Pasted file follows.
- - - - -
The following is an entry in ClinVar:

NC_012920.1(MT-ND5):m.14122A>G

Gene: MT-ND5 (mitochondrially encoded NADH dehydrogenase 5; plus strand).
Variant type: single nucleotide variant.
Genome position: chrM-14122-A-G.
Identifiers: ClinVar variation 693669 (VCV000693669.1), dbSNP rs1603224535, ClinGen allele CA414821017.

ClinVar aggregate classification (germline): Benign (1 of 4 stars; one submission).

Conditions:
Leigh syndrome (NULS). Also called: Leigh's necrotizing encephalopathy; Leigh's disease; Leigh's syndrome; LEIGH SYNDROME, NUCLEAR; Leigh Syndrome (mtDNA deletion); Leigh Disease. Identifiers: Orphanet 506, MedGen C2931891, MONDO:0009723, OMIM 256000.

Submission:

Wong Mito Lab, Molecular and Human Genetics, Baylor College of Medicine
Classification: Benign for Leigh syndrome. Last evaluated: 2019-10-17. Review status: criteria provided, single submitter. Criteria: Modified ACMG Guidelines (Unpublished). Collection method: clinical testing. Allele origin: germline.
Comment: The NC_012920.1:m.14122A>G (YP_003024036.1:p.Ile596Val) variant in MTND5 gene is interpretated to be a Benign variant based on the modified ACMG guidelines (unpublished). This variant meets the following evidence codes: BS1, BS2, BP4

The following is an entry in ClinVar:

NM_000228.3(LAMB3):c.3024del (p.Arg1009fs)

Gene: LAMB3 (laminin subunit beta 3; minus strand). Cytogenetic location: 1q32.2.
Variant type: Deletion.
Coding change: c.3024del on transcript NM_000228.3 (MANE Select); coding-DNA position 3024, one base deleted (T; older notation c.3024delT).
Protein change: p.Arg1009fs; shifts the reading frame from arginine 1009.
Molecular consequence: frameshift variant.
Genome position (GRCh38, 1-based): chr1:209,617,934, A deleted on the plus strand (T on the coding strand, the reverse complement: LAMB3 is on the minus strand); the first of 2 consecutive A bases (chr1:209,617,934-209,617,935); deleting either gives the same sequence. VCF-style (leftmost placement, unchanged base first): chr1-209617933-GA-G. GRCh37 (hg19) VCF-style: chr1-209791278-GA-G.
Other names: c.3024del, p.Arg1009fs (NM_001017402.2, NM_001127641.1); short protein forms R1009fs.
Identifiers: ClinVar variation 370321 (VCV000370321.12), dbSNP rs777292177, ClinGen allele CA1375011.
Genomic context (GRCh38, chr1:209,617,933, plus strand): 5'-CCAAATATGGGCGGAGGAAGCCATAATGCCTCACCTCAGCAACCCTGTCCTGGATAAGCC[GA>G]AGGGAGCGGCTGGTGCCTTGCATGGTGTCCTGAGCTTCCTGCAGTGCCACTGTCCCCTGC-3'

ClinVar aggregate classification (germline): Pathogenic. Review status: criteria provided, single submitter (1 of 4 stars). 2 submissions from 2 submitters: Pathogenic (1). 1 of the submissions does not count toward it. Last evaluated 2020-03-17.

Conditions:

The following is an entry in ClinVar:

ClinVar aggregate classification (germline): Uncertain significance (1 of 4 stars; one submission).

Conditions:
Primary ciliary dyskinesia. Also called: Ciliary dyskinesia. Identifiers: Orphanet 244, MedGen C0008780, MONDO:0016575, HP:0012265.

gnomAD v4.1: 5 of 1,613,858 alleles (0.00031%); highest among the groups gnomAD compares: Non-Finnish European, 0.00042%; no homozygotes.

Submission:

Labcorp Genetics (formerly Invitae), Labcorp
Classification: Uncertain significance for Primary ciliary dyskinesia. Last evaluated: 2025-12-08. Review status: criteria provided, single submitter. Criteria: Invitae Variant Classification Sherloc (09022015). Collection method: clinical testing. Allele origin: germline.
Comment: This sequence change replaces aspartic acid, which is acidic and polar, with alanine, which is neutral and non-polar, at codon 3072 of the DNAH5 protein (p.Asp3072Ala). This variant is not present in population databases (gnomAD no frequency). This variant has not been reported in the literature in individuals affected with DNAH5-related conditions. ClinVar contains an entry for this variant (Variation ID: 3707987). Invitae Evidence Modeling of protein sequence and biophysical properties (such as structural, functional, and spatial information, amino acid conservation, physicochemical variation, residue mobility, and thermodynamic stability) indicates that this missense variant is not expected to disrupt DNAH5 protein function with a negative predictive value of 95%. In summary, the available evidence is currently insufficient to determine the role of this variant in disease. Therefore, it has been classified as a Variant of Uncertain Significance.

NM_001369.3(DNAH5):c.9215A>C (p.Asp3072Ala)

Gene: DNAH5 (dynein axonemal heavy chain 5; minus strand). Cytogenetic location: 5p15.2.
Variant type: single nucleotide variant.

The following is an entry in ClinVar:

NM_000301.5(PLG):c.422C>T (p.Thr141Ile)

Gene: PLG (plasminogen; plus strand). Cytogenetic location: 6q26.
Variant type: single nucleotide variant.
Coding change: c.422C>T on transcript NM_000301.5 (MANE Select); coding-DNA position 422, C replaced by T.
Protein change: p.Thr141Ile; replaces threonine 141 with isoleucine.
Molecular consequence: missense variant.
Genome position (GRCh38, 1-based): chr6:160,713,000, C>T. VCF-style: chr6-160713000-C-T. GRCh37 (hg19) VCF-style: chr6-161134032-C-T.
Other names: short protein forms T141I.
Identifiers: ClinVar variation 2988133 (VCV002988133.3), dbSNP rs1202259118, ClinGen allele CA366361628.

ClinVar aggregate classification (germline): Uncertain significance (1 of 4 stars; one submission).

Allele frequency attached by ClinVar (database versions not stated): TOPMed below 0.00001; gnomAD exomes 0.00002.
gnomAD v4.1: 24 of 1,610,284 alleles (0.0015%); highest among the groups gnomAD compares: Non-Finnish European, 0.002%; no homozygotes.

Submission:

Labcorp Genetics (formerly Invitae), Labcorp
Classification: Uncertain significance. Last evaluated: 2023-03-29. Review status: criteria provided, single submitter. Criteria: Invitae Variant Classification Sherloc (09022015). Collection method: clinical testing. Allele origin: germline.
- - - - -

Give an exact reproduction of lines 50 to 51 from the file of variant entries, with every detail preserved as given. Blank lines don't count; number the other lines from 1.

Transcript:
Allele frequency attached by ClinVar (database versions not stated): TOPMed below 0.00001; gnomAD exomes 0.00002.
gnomAD v4.1: 24 of 1,610,284 alleles (0.0015%); highest among the groups gnomAD compares: Non-Finnish European, 0.002%; no homozygotes.